Spotlight on Outcomes Digital Divide Continues as New Jersey Receives Internet for All Planning Grants

Newark at the epicenter of the At-Home Digital Divide Crisis

NEWARK, NJ — While efforts in New Jersey to close the digital divide have primarily focused on student needs for smart devices — a gap that has been significantly filled during the pandemic — there remains a deep disparity between families who are can afford high-speed internet service at home, and those who can’t. A new study by Newark-based nonprofits Project Ready and Newark Trust for Education finds that the biggest barrier to adequate broadband access is affordability — not lack of physical infrastructure — and that income and poverty are the best predictors of access Adjacent to high-speed broadband.

“It doesn’t matter if homes are wired for broadband if residents can’t afford it,” he said Shennell McCloud, CEO of Project Ready. “The internet is no longer a luxury – it’s a necessity in today’s world, and poor internet service hampers school, work and everything else a family needs to thrive. A Chromebook and a hotspot were a good first step, but it’s not enough to close the real digital divide that persists. Now is the time for a concerted effort by all stakeholders to bring true ‘Internet Justice’ to New Jersey.”

While the average download speed in New Jersey is 136 Mbps, the average Newark family has broadband speeds of just 79.5 Mbps, despite the infrastructure being in place – less than the 100 Mbps required by a family of four needed.

“This study proves that households in the lowest income brackets are about half as likely to have access to the Internet as households in the highest,” he said Roland Chaluisan, Executive Director of the Newark Trust for Education. “Given what we know about racial income inequality, as we see specifically in the Newark research, the households that are most affected are black and Latino.”

The study compared average Internet download speeds by zip code in Newark, Jersey City, Paterson, Elizabeth and Toms River.

The bipartisan Infrastructure Act introduced the Affordable Connectivity Program to give eligible households a discount of up to $30 per month on their internet bills. Additionally, New Jersey recently received over $6 million in “Internet for All” planning grants from the bipartisan Infrastructure Act to provide affordable, high-speed internet statewide and close the digital justice gap, while the city of Newark provided a citywide Broadband survey and speed test as part of efforts to provide affordable high-speed internet across the city.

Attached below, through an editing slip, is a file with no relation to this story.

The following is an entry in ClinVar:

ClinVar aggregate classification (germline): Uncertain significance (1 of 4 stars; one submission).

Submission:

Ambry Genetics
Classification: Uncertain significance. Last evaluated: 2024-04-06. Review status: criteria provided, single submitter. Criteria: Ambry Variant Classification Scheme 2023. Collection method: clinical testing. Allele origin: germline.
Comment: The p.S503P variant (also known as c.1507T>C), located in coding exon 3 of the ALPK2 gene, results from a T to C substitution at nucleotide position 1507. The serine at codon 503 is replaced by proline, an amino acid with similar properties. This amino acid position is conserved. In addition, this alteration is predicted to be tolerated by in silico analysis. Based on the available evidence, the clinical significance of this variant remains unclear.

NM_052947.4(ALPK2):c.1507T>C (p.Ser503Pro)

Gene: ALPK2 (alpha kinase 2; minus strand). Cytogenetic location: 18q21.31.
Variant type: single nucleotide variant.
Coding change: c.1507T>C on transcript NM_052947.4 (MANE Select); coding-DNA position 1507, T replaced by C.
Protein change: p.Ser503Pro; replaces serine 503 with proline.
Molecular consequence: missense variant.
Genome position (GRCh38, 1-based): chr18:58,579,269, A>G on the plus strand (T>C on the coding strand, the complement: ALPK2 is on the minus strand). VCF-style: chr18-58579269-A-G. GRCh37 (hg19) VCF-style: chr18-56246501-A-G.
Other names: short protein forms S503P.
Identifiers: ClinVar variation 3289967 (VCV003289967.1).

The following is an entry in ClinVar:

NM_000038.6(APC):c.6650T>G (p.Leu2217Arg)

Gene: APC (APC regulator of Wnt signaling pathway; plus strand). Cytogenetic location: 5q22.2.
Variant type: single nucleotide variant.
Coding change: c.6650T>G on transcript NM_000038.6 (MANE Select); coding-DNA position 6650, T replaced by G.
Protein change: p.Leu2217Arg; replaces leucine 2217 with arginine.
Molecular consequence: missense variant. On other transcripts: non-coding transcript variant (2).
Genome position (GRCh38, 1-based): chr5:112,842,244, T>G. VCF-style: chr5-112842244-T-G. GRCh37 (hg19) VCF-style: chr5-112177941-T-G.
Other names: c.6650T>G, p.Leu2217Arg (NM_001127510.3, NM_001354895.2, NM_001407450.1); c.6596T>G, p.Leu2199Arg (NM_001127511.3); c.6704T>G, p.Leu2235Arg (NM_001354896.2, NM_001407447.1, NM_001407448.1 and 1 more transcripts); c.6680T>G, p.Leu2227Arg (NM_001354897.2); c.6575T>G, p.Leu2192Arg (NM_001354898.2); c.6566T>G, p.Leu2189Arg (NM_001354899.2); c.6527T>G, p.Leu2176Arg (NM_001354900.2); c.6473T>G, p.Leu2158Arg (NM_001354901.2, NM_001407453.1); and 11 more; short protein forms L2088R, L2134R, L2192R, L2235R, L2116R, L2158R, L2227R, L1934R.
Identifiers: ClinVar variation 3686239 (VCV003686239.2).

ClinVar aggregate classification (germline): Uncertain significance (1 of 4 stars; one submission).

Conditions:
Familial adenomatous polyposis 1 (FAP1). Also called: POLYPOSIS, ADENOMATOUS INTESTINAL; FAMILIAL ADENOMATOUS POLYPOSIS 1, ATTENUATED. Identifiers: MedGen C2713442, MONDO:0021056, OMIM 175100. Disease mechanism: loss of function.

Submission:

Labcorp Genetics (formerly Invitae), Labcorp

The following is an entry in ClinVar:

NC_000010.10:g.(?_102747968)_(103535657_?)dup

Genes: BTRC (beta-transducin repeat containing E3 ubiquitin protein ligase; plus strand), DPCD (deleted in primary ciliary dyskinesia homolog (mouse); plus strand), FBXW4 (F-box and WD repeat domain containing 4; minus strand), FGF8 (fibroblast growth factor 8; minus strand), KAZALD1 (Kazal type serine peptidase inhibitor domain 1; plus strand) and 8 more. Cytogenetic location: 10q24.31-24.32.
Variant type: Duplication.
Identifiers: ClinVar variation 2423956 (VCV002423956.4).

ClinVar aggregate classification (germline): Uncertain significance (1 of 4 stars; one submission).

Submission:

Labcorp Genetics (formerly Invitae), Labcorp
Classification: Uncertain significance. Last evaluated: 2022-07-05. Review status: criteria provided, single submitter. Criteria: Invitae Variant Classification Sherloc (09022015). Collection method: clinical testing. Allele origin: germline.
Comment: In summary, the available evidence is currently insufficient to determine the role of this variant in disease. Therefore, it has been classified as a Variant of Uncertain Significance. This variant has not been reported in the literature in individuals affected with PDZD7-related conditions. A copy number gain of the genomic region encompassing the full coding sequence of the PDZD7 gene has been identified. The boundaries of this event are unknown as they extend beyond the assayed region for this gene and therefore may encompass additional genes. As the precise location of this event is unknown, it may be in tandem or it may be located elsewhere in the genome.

“I commend the Murphy administration and the Baraka administration for their leadership and efforts to close the digital divide once and for all,” added Shennell McCloud. “We need a comprehensive approach from all stakeholders to ensure residents are aware of the programs available to them and to continue the work to bring reliable and affordable broadband to everyone.”

Click here to view the study.

Important Findings

  • Poverty and income are the best predictors of Internet speed and quality in New Jersey’s five largest cities.
    • A ZIP code’s poverty rate is the strongest predictor of average download speed, followed by median household income. Internet speed is measured in Mbit/s, with a minimum of 100 Mbit/s required to adequately meet the Internet needs of a small family.
  • Newark has the largest home digital divide in the state, with dire repercussions on economic, educational, and social success. While New Jersey’s average download speed is 136 Mbps despite having infrastructure, the average Newark family has broadband speeds of just 79.5 Mbps. No Newark zip code averages 100 Mbps.
    • Households earning less than $60,000 can only afford to access broadband at speeds less than 100 Mbps, which is the necessary download speed for a household of four.
  • 37% of Newark public schools are located in zip code areas where average download speeds are only between 29% and 53% of the statewide average download speeds.

The five cities surveyed ranked as follows in terms of weighted average broadband speeds within their ZIP Codes:

  • Newark: 79.5 Mbps
  • Paterson: 92.3 Mbps
  • Elizabeth: 93.7 Mbps
  • Jersey City: 106.4 Mbps
  • Tom’s River: 164.7 Mbps


Average zip code broadband speed (Mbps) was retrieved from Broadband Now’s repository of proprietary plans and pricing data, and from the FCC. ZIP code-level demographic, income, and poverty data were obtained from US census data. A regression analysis was applied to Essex County ZIP Codes to analyze potential correlations between average download speeds and several population characteristics.

About Project Ready

Project Ready works to close gaps in opportunity and improve life outcomes by empowering communities to demand social justice through civic engagement. The organization expands the electoral base and significantly increases voter turnout while transforming policies that disenfranchise vulnerable communities. Visit

About Newark Trust for Education

Newark Trust for Education is an independent non-profit organization dedicated to coordinating and focusing ideas, people and resources for the efficient and effective delivery of quality public education to all children in Newark; and creating broad and shared accountability for student success across multiple stakeholders. Visit for more information

(visited 6 times, 6 visits today)